Actually most people just assume there should be someone telling them what to do, and then make up for their disempowerment by mobbing together against some minority. The entire point of rights is to protect the minority.


Sorry, but the government does not own the atmosphere, and the point of rights is not to protect minorities.


Yes obviously, it is called a hypothetical ("if"). The resulting contradiction is intended to illustrate a problem with one of its premises.

If rights are not for protecting minorities, then they have no point - the majority is safe by construction. There's no way that speech celebrating July 4th would ever be curtailed in contemporary society.


As a hypothetical I agree with it. If we (the people) agree that the government owns the air we breathe and should control it's motion (including sound waves) then I would have no moral problem with them restricting literal speech.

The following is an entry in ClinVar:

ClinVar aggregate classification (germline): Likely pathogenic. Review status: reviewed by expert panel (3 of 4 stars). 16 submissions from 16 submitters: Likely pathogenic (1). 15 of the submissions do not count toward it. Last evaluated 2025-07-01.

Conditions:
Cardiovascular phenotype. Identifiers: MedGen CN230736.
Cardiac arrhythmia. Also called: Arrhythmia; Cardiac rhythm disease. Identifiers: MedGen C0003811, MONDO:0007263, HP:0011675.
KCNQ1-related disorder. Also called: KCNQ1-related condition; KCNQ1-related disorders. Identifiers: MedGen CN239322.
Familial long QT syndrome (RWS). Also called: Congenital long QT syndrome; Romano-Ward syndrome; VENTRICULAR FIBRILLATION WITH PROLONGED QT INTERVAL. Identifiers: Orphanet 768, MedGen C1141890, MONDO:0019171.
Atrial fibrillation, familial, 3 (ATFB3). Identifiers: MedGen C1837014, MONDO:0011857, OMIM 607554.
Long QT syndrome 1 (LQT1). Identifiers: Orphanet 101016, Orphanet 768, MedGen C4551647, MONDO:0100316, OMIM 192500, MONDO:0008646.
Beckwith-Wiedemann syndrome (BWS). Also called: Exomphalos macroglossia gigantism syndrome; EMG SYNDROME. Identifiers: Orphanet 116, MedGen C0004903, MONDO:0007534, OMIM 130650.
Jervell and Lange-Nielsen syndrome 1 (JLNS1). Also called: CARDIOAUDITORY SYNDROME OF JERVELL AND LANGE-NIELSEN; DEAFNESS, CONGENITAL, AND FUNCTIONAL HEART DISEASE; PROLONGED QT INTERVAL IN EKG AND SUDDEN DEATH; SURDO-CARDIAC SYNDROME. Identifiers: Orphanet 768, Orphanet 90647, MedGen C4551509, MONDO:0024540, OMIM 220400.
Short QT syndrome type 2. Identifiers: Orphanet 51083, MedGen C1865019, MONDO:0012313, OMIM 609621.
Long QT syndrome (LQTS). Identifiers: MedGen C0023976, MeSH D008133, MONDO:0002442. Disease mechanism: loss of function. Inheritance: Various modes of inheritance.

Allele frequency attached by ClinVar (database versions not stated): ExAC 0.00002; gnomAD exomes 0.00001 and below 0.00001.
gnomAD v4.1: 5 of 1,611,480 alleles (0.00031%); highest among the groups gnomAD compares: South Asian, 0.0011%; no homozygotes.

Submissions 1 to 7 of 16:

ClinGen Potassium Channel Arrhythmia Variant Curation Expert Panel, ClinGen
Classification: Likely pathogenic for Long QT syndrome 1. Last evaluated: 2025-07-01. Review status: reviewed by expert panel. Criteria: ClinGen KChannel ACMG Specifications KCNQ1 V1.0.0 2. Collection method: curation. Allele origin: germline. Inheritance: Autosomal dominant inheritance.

But as a hypothetical it doesn't really do much for this discussion.

Rights may help protect minorities, but I would not consider that to be their point. That's like saying rights were created to solve that particular problem.

Rights exist, and agreeing on what they are protects whomever is having them infringed upon, minority or not.

For example, if two strong people wanted to kill ten weak people, rights protect the majority. If the ten wanted to kill the two, rights protect the minority.

It may be the case that the rights of minorities are infringed upon more often, but in general rights are blind to numbers.